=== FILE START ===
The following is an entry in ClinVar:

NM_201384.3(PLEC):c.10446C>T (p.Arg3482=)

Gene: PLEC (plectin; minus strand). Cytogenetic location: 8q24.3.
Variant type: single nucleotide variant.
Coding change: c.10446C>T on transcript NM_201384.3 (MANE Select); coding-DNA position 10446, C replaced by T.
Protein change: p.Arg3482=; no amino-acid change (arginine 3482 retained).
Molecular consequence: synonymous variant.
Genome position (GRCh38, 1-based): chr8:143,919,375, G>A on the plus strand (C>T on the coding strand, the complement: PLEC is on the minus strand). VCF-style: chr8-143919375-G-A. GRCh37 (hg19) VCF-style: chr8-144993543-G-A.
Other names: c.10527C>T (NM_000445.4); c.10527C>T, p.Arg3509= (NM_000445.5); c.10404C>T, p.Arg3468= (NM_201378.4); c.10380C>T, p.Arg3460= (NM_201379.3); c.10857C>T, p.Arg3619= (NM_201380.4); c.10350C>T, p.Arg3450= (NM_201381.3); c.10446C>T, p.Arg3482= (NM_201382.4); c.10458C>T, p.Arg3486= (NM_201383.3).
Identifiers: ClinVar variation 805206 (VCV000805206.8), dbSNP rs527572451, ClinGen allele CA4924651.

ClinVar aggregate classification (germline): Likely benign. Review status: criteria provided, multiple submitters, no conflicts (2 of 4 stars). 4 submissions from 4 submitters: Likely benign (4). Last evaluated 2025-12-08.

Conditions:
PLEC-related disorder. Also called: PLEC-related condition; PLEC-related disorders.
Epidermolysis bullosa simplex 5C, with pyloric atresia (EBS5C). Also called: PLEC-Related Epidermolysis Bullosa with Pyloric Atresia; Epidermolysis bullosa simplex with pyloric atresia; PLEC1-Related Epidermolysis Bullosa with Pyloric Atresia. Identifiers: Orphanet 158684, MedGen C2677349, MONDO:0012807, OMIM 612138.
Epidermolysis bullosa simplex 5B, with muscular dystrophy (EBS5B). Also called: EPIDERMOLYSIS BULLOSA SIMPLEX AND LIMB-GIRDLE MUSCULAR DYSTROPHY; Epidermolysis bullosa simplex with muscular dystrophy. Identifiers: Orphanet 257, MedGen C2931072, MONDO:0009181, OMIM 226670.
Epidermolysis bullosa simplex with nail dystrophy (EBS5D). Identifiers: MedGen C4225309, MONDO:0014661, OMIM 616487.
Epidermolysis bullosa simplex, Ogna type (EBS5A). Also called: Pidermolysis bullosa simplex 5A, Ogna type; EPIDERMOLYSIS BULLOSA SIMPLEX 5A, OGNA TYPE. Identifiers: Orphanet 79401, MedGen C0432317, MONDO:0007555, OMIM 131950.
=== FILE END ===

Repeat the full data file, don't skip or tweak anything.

The following is an entry in ClinVar:

NM_201384.3(PLEC):c.10446C>T (p.Arg3482=)

Gene: PLEC (plectin; minus strand). Cytogenetic location: 8q24.3.
Variant type: single nucleotide variant.
Coding change: c.10446C>T on transcript NM_201384.3 (MANE Select); coding-DNA position 10446, C replaced by T.
Protein change: p.Arg3482=; no amino-acid change (arginine 3482 retained).
Molecular consequence: synonymous variant.
Genome position (GRCh38, 1-based): chr8:143,919,375, G>A on the plus strand (C>T on the coding strand, the complement: PLEC is on the minus strand). VCF-style: chr8-143919375-G-A. GRCh37 (hg19) VCF-style: chr8-144993543-G-A.
Other names: c.10527C>T (NM_000445.4); c.10527C>T, p.Arg3509= (NM_000445.5); c.10404C>T, p.Arg3468= (NM_201378.4); c.10380C>T, p.Arg3460= (NM_201379.3); c.10857C>T, p.Arg3619= (NM_201380.4); c.10350C>T, p.Arg3450= (NM_201381.3); c.10446C>T, p.Arg3482= (NM_201382.4); c.10458C>T, p.Arg3486= (NM_201383.3).
Identifiers: ClinVar variation 805206 (VCV000805206.8), dbSNP rs527572451, ClinGen allele CA4924651.

ClinVar aggregate classification (germline): Likely benign. Review status: criteria provided, multiple submitters, no conflicts (2 of 4 stars). 4 submissions from 4 submitters: Likely benign (4). Last evaluated 2025-12-08.

Conditions:
PLEC-related disorder. Also called: PLEC-related condition; PLEC-related disorders.
Epidermolysis bullosa simplex 5C, with pyloric atresia (EBS5C). Also called: PLEC-Related Epidermolysis Bullosa with Pyloric Atresia; Epidermolysis bullosa simplex with pyloric atresia; PLEC1-Related Epidermolysis Bullosa with Pyloric Atresia. Identifiers: Orphanet 158684, MedGen C2677349, MONDO:0012807, OMIM 612138.
Epidermolysis bullosa simplex 5B, with muscular dystrophy (EBS5B). Also called: EPIDERMOLYSIS BULLOSA SIMPLEX AND LIMB-GIRDLE MUSCULAR DYSTROPHY; Epidermolysis bullosa simplex with muscular dystrophy. Identifiers: Orphanet 257, MedGen C2931072, MONDO:0009181, OMIM 226670.
Epidermolysis bullosa simplex with nail dystrophy (EBS5D). Identifiers: MedGen C4225309, MONDO:0014661, OMIM 616487.
Epidermolysis bullosa simplex, Ogna type (EBS5A). Also called: Pidermolysis bullosa simplex 5A, Ogna type; EPIDERMOLYSIS BULLOSA SIMPLEX 5A, OGNA TYPE. Identifiers: Orphanet 79401, MedGen C0432317, MONDO:0007555, OMIM 131950.